These studies so far indicate that native language learners can take advantage of high-constraint sentences to learn new words. Then what about L2 learners? Can they also make use of the sentence constraint to learn new words? There have been some studies exploring the L2 word learning via reading, but many of them were concerned with whether L2 learners could learn new words through natural reading (Pitts et al., 1989; Ellis, 2008), and if so, how many encounters were needed (Horst et al., 1998; Zahar et al., 2001; Waring and Takaki, 2003; Tekmen and Daloǧlu, 2006; Webb, 2008; Pellicer-Sánchez and Schmitt, 2010). Rarely have studies considered whether L2 learners could take use of the differential sentence constraints to learn new words. In the study of Ma et al. (2015), higher and lower-proficiency L2 learners read high or low-constraint sentences to lean novel word meaning. They found L2 learners could take use of high-constraint sentences to lean the meaning of novel words but not the low-constraint. However, the number of sentences was not considered in their study, learner only read one sentence to lean each novel word, and the one sentence was either high or low-constraint. Meanwhile, the presentation order of high-constraint sentences was not investigated in this study.

Therefore, little is known about the effects of number and presentation order of high-constraint sentences on L2 word learning. The present project is devoted to this issue by manipulating the number and presentation order of high-constraint sentences. We strictly controlled variables of the words and sentences, used pseudowords as the learning items and two sentences for each pseudoword as learning instances. The number of high-constraint sentences could be zero (LL) or one (HL and LH) or two (HH), and the first encounter of sentence could be either a high-constraint sentence (HH and HL) or a low-constraint sentence (LH and LL). Because many studies have found that L2 proficiency could make a difference in the second language learning and processing (Horst et al., 1998; Zahar et al., 2001; Ojima et al., 2005; Rossi et al., 2006; Tekmen and Daloǧlu, 2006; Osterhout et al., 2008; Sagarra and Herschensohn, 2010, 2011), we included two groups of L2 learners with different proficiency level (higher and lower).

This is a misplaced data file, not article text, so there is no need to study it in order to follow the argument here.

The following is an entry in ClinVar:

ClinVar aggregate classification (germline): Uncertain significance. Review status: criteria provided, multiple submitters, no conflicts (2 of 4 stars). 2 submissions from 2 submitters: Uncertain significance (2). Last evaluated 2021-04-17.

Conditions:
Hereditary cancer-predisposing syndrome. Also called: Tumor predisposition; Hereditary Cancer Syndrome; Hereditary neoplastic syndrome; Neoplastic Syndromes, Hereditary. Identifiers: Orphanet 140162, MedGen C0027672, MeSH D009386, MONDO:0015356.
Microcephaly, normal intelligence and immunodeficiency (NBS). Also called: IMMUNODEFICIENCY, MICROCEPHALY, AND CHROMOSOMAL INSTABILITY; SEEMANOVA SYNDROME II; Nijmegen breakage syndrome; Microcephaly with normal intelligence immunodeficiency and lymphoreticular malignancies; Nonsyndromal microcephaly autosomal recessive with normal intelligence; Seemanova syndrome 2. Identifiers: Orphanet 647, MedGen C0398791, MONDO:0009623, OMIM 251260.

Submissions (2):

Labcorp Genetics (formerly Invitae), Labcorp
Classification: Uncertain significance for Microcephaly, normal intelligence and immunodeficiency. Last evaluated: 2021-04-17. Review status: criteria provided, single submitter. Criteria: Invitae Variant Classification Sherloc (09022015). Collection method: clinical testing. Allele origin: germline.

We predicted that the number of high-constraint sentences would affect the novel word learning performance. More specifically, performance would be better in the HH condition with two high-constraint sentences than in HL or LH condition with only one high-constraint sentences and far better than LL condition with no high-constraint sentences. Also the presentation order of high-constraint sentences would affect the novel word learning performance. Specifically, the performance would be better in HL condition with high-constraint sentences presented first than in LH condition with low-constraint sentences presented first.

Methods

Participants